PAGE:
The front of the stage at Symphony Center was cluttered with marimbas, vibraphones, wood slabs, cymbals, crotales, and other gear as Chicago’s Third Coast Percussion opened the Civic Orchestra of Chicago’s concert Sunday night with the world premiere of Meander, Spiral, and Explode by Christopher Cerrone. It was the start of an excellent concert by the training orchestra that backs up the Chicago Symphony Orchestra. If one were to judge an orchestra based on the younger players waiting in the wings, the CSO is obviously top notch. Under the baton of Ken-David Masur, the Civic, as it usually does, delivered a delightful program on Sunday night and displayed proficiency worthy of the big leagues.
Naturally, given the stage set-up demands, the Grammy-Award winning quartet Third Coast Percussion went first. They were backed up by a smaller, 50-piece Civic ensemble that included a piano and a two-person percussion section, which made regular contributions. Christopher Cerrone based Meander, Spiral, and Explode on a book of the same title by Jane Allison. Over the past few years, TCP has premiered several works by Cerrone, who dedicated this new piece to them.
The work’s three movements correspond to the three words in the title. After TCP’s opening outburst on wood slats, Meander starts very quietly on the lower strings and picks up speed as it wanders through the orchestra. Throughout this and the other movements, the strings and winds sound a drone that shifts in volume and tempo, while TCP’s four members switch among wood slats, marimbas, vibraphones, cymbals, bells, and other objects played with mallets and bows. In Spiral, a rising tune emerges on the vibraphones, marimbas, and piano, while the whole thing speeds up. Explode explodes onto the scene with wood blocks and other sounds. During this movement, the violins expand the drone to two notes, as tempo shifts. The work ends abruptly, just as it began. All in all, Meander, Spiral, and Explode had a wonderful effect and impact. It created an aural fabric that was both interesting and vivid.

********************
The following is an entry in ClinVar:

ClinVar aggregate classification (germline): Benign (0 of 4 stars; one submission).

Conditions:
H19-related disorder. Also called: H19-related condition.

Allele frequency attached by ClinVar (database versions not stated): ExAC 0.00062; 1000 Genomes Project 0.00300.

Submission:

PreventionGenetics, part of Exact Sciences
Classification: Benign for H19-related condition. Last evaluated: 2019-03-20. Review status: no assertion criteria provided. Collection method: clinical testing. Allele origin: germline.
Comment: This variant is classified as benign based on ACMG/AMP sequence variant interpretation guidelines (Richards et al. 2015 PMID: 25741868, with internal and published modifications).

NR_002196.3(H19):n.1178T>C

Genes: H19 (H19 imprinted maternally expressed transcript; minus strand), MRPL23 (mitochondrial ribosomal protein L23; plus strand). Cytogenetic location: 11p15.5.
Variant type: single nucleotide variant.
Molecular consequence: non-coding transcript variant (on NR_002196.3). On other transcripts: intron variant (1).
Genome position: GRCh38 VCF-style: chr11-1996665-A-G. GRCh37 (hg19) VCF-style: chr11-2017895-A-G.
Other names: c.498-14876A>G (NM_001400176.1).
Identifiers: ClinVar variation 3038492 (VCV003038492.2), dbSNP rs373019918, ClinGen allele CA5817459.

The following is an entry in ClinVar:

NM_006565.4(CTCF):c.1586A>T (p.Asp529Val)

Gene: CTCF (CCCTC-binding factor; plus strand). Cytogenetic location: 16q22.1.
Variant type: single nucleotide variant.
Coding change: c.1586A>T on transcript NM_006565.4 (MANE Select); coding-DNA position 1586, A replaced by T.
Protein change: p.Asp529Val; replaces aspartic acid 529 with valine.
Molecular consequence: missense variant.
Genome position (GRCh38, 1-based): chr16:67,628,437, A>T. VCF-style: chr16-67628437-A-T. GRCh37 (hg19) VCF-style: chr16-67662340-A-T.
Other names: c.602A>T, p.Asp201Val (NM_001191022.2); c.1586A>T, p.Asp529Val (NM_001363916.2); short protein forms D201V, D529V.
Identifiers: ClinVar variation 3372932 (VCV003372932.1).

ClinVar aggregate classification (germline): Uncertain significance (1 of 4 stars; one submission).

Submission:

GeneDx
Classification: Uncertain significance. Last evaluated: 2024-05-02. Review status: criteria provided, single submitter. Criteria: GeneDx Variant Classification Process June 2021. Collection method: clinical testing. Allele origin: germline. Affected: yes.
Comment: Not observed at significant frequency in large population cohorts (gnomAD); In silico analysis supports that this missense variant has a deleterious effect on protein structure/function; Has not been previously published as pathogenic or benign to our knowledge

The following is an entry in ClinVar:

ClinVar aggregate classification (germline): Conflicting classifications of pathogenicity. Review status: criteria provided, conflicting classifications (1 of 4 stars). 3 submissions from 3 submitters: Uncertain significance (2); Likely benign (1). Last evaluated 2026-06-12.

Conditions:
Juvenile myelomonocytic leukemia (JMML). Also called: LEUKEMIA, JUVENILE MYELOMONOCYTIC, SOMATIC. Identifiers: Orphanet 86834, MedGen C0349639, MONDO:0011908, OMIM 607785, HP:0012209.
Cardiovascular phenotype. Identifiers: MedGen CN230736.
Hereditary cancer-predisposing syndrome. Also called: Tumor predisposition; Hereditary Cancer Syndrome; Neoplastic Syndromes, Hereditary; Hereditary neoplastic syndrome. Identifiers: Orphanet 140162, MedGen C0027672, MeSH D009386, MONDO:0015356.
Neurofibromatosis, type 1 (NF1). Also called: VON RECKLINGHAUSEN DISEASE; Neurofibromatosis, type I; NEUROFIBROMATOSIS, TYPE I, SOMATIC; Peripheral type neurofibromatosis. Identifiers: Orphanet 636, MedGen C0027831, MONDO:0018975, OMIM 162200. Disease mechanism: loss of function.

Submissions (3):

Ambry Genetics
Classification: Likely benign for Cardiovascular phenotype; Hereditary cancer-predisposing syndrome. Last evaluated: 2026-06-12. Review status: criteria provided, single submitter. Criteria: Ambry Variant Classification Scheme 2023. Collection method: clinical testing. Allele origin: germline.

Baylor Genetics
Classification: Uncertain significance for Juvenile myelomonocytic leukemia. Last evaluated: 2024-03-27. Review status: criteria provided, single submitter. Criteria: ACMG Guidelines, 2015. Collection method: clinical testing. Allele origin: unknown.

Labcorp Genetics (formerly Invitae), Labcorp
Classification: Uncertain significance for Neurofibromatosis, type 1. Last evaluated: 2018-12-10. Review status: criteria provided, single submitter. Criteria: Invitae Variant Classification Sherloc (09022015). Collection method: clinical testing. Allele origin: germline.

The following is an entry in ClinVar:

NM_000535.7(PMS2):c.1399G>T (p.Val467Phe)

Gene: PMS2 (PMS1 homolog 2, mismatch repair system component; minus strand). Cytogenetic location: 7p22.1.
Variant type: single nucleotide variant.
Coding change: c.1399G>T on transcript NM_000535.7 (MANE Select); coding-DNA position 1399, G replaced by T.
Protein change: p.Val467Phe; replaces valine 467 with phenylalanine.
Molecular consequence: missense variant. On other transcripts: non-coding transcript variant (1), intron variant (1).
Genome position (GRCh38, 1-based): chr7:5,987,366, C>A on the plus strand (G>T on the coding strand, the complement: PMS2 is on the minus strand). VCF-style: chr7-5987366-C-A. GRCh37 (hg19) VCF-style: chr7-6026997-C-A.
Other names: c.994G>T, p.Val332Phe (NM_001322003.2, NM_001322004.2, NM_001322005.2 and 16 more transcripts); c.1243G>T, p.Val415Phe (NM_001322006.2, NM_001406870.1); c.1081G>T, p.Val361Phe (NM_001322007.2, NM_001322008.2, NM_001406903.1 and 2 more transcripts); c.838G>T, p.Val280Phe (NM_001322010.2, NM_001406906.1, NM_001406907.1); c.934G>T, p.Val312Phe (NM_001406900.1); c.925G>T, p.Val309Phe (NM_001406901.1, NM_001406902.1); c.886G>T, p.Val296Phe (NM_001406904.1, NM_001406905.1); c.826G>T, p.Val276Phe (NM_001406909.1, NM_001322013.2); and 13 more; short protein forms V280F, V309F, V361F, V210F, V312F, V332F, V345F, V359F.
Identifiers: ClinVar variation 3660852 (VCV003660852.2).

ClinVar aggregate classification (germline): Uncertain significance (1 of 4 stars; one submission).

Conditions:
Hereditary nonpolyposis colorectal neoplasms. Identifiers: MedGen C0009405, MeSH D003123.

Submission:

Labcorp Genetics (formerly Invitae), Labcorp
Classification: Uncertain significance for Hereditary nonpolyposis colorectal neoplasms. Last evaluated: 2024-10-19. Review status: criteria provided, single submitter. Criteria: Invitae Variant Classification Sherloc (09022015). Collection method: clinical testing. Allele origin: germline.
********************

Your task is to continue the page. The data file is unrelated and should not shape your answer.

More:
Following a lengthy set change to remove all of TCP’s equipment and expand the orchestra, the aural fabric theme continued with Claude Debussy’s La Mer, a work from the beginning of the 20th century that stands on the cusp between traditional tonality and modern atonality. In three movements, Debussy captures the feelings one might experience from sailing on, or being close to, the sea. It is an absolutely wonderful work that is really a collection of undulating waves and misty atmospheres that move around the orchestra. It starts out very softly in the lower strings and gradually picks up volume and tempo. Each of the three movements offers different coloration and motion.
The challenge La Mer places on an orchestra is in making melodic shifts that seem to flow from out of nowhere, which is what the Civic Orchestra ably accomplished on Sunday night. In La Mer, sounds move and volumes rise and fall quickly between the orchestra’s sections, as melodies shift back and forth among the strings, horns, woodwinds, harps, trumpets, and trombones. The tunes passed between the sections smoothly. There are also several solo opportunities for violin, cello, various woodwinds, horn, and trumpet. Each soloist contributed seamlessly.
After intermission, the Civic took up Robert Schumann’s symphony no. 1 in B-flat major, Op. 38, the Spring symphony. Schumann was one of the Romantic composers to emerge in the first generation after Beethoven. Schumann continued the changes pioneered mainly in Beethoven’s middle period and took things one step further in harmonic development and innovative movement structure within a larger piece. By the time he started writing for the orchestra, Schumann had already expanded the bounds of music for piano, both solo and with vocals. This first symphony exploits the aural fabric that arises from different instrument combinations. Using the sunny key of B-flat major, Schumann captured the pleasant feelings and hope that comes with the seasonal return of warm, sunny weather, especially in the opening movement. He also advanced the make-up of the third movement Scherzo, which had two different middle sections.
Various parts of the Spring symphony offer challenges to the orchestra, which stepped up to the task Sunday night. The slow introduction to the fast opening movement allowed the Civic to show off its dynamic range. The players very effectively reproduced the syncopated notes that create a source of anticipation for things to come. They also faithfully produced the sunny climax after the middle section. The dreamy second movement offers more introspection, and the violins were especially effective playing runs over the quiet chords played by the winds.
Overall, the Civic Orchestra of Chicago left a great impression on Sunday night, showing an ability to perform music of many styles, new and old. It demonstrated that the talent pool of classical musicians in Chicago is deep; the CSO has no shortage of capable people when vacancies arise.